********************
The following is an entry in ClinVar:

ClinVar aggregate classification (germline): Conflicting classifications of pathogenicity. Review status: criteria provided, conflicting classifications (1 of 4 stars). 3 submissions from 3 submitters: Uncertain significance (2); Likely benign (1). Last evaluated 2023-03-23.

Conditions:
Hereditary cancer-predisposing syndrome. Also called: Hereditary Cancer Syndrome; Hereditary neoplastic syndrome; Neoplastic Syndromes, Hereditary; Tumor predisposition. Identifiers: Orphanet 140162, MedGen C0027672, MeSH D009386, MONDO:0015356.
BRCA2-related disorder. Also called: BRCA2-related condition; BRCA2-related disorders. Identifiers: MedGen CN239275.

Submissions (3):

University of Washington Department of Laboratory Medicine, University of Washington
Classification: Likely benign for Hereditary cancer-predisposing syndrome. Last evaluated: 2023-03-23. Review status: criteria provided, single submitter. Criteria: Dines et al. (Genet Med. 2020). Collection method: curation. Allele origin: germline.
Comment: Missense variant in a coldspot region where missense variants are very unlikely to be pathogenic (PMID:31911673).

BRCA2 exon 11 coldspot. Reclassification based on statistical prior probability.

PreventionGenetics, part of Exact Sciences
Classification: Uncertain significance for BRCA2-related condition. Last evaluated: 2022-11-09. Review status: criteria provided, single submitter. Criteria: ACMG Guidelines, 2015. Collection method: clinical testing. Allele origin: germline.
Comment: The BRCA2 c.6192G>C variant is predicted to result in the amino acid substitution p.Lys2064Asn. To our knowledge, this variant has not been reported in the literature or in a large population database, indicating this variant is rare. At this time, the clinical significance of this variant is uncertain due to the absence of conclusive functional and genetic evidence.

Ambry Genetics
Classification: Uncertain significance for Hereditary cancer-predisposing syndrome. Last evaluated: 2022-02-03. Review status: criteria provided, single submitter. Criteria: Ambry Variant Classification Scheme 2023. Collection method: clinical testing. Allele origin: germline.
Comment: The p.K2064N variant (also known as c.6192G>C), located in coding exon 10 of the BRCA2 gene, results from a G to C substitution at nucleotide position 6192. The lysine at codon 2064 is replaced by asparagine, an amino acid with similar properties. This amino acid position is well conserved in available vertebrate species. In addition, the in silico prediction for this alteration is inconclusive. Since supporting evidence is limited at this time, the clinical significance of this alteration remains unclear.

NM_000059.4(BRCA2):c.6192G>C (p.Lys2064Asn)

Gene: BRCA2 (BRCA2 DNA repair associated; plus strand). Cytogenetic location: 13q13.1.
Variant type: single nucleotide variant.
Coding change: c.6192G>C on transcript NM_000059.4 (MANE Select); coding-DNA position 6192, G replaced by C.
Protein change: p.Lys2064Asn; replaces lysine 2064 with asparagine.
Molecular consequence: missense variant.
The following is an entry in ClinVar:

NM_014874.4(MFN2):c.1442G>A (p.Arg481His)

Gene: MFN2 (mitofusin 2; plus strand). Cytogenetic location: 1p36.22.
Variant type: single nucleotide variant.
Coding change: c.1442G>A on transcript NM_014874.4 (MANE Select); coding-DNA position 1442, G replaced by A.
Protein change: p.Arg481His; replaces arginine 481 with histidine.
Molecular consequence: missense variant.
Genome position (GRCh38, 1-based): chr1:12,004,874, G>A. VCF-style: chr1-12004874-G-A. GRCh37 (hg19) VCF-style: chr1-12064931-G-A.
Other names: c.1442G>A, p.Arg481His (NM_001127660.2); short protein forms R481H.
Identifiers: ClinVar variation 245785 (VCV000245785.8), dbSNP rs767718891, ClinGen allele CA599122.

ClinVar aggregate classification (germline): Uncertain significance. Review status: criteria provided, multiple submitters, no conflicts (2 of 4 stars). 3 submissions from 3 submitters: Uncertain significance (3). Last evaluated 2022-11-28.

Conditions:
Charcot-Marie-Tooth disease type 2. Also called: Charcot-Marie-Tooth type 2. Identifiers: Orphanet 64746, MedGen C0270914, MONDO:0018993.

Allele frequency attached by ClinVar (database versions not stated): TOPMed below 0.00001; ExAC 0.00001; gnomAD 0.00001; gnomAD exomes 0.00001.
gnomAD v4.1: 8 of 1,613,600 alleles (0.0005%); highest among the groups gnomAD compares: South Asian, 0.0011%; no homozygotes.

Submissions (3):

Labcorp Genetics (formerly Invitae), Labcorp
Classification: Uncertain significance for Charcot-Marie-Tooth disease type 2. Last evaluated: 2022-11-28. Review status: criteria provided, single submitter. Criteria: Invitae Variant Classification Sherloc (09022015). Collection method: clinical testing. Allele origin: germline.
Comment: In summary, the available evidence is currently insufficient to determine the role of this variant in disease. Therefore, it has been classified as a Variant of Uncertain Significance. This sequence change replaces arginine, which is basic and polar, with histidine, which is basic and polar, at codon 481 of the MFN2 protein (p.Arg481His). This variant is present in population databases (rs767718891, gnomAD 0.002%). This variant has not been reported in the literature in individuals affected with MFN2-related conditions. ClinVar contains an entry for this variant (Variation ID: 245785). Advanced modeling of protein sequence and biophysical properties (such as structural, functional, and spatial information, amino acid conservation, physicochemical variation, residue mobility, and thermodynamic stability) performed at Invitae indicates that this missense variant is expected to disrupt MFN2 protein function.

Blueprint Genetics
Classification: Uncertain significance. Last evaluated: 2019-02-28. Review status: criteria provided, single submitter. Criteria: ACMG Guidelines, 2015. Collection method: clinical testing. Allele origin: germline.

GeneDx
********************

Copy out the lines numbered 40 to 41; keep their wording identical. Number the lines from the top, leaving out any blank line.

Classification: Uncertain significance for Charcot-Marie-Tooth disease type 2. Last evaluated: 2022-11-28. Review status: criteria provided, single submitter. Criteria: Invitae Variant Classification Sherloc (09022015). Collection method: clinical testing. Allele origin: germline.
Comment: In summary, the available evidence is currently insufficient to determine the role of this variant in disease. Therefore, it has been classified as a Variant of Uncertain Significance. This sequence change replaces arginine, which is basic and polar, with histidine, which is basic and polar, at codon 481 of the MFN2 protein (p.Arg481His). This variant is present in population databases (rs767718891, gnomAD 0.002%). This variant has not been reported in the literature in individuals affected with MFN2-related conditions. ClinVar contains an entry for this variant (Variation ID: 245785). Advanced modeling of protein sequence and biophysical properties (such as structural, functional, and spatial information, amino acid conservation, physicochemical variation, residue mobility, and thermodynamic stability) performed at Invitae indicates that this missense variant is expected to disrupt MFN2 protein function.